The Parker Solar Probe just met the neighbours.
NASA's mission to is getting to its solar destination, completing its first Venus gravity assist in the early hours of Wednesday morning.
The Parker Probe blasted off from earth Aug. 12 on a mission to learn more about solar wind and the sun's atmosphere, known as the corona. But to get close enough to study the fiery plasma surrounding the sun, the probe needs to adjust its trajectory -- and that's where Venus comes in.
By slingshotting around our nearest planetary neighbour, the Parker Probe will tighten its orbit around the sun, eventually coming within 3.83 million miles (6.16 million kilometers) of the star, which is closer to the sun than any human-made object has ever travelled.
Over a mission spanning 6 years and 11 months, the spacecraft will perform a total of seven Venus gravity assist flybys, and will orbit the sun 24 times, getting closer and closer with every slingshot (with ahelping to protect it on the way).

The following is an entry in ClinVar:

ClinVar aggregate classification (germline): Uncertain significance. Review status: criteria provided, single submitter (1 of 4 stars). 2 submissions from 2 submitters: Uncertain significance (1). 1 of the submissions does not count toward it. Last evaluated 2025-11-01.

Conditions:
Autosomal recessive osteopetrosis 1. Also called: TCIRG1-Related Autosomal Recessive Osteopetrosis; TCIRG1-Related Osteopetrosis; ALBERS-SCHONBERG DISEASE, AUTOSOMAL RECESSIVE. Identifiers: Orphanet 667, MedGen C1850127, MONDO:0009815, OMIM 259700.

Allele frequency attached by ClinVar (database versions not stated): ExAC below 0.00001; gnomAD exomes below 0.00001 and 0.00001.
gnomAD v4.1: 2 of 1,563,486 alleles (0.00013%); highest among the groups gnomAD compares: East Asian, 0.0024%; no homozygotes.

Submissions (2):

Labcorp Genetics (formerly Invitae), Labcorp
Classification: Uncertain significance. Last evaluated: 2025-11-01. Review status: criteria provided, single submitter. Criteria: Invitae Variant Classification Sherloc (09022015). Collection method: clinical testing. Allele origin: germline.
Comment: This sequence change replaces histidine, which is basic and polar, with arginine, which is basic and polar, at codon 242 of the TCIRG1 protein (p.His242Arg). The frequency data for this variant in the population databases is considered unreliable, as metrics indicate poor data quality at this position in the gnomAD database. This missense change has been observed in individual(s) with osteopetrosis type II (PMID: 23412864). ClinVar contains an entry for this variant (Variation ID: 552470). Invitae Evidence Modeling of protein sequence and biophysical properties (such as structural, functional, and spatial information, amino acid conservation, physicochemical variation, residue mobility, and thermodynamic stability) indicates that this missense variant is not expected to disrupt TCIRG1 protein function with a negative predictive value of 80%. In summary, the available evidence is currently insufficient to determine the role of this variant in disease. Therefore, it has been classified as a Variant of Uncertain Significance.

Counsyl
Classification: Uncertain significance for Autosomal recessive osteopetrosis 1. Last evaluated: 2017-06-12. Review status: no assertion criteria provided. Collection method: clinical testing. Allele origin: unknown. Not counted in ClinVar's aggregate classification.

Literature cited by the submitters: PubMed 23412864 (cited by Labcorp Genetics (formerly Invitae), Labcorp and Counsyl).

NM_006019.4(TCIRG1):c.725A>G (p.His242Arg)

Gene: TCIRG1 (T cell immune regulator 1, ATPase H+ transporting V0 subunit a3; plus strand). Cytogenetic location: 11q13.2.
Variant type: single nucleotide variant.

During that time, according to NASA, "the spacecraft will go close enough to the sun to watch the solar wind speed up from subsonic to supersonic, and it will fly through the birthplace of the highest-energy solar particles."
The goal of the mission? The Parker Probe is set to give scientists a better understanding of the heating of the solar corona and the origins of solar wind in order to better understand space weather events, which can harm astronauts in space and even have impacts here on Earth (such as knocking out the power grid).
The Parker Solar Probe will reach its first perihelion (the point where the spacecraft gets closest to the sun in its orbit) on Nov. 5 at 10:27 p.m. ET. Set your watches!
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